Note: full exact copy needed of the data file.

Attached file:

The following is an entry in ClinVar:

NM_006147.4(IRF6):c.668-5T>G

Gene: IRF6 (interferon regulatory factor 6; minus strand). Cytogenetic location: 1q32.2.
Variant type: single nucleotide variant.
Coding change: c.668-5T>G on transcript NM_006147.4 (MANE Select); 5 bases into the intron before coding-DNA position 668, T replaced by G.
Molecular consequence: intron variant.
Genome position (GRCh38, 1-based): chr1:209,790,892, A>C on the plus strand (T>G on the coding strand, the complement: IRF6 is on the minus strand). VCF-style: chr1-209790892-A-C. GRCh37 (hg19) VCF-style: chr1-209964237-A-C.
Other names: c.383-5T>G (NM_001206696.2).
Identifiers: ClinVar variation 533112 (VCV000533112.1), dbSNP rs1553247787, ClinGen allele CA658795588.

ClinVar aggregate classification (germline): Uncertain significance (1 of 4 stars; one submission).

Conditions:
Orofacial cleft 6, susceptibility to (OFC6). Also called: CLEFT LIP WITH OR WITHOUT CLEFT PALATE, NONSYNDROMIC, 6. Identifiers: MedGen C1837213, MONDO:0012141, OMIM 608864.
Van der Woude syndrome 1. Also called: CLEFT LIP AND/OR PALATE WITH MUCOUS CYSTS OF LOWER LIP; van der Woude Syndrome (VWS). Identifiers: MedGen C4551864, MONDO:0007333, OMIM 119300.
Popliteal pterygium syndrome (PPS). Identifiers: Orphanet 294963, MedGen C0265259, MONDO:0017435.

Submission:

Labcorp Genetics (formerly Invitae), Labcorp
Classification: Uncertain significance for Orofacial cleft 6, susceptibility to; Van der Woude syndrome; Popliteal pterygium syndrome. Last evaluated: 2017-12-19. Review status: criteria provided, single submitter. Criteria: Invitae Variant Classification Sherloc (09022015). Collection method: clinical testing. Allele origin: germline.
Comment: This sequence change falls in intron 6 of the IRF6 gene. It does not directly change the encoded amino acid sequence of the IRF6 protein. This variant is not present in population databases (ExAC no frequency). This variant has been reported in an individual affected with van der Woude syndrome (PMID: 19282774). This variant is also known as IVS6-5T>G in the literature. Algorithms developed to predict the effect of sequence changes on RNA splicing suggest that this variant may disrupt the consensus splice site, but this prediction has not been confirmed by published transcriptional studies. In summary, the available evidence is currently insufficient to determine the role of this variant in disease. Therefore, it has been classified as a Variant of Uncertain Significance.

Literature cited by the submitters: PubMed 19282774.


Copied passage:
The following is an entry in ClinVar:

NM_006147.4(IRF6):c.668-5T>G

Gene: IRF6 (interferon regulatory factor 6; minus strand). Cytogenetic location: 1q32.2.
Variant type: single nucleotide variant.
Coding change: c.668-5T>G on transcript NM_006147.4 (MANE Select); 5 bases into the intron before coding-DNA position 668, T replaced by G.
Molecular consequence: intron variant.
Genome position (GRCh38, 1-based): chr1:209,790,892, A>C on the plus strand (T>G on the coding strand, the complement: IRF6 is on the minus strand). VCF-style: chr1-209790892-A-C. GRCh37 (hg19) VCF-style: chr1-209964237-A-C.
Other names: c.383-5T>G (NM_001206696.2).
Identifiers: ClinVar variation 533112 (VCV000533112.1), dbSNP rs1553247787, ClinGen allele CA658795588.

ClinVar aggregate classification (germline): Uncertain significance (1 of 4 stars; one submission).

Conditions:
Orofacial cleft 6, susceptibility to (OFC6). Also called: CLEFT LIP WITH OR WITHOUT CLEFT PALATE, NONSYNDROMIC, 6. Identifiers: MedGen C1837213, MONDO:0012141, OMIM 608864.
Van der Woude syndrome 1. Also called: CLEFT LIP AND/OR PALATE WITH MUCOUS CYSTS OF LOWER LIP; van der Woude Syndrome (VWS). Identifiers: MedGen C4551864, MONDO:0007333, OMIM 119300.
Popliteal pterygium syndrome (PPS). Identifiers: Orphanet 294963, MedGen C0265259, MONDO:0017435.

Submission:

Labcorp Genetics (formerly Invitae), Labcorp
Classification: Uncertain significance for Orofacial cleft 6, susceptibility to; Van der Woude syndrome; Popliteal pterygium syndrome. Last evaluated: 2017-12-19. Review status: criteria provided, single submitter. Criteria: Invitae Variant Classification Sherloc (09022015). Collection method: clinical testing. Allele origin: germline.
Comment: This sequence change falls in intron 6 of the IRF6 gene. It does not directly change the encoded amino acid sequence of the IRF6 protein. This variant is not present in population databases (ExAC no frequency). This variant has been reported in an individual affected with van der Woude syndrome (PMID: 19282774). This variant is also known as IVS6-5T>G in the literature. Algorithms developed to predict the effect of sequence changes on RNA splicing suggest that this variant may disrupt the consensus splice site, but this prediction has not been confirmed by published transcriptional studies. In summary, the available evidence is currently insufficient to determine the role of this variant in disease. Therefore, it has been classified as a Variant of Uncertain Significance.

Literature cited by the submitters: PubMed 19282774.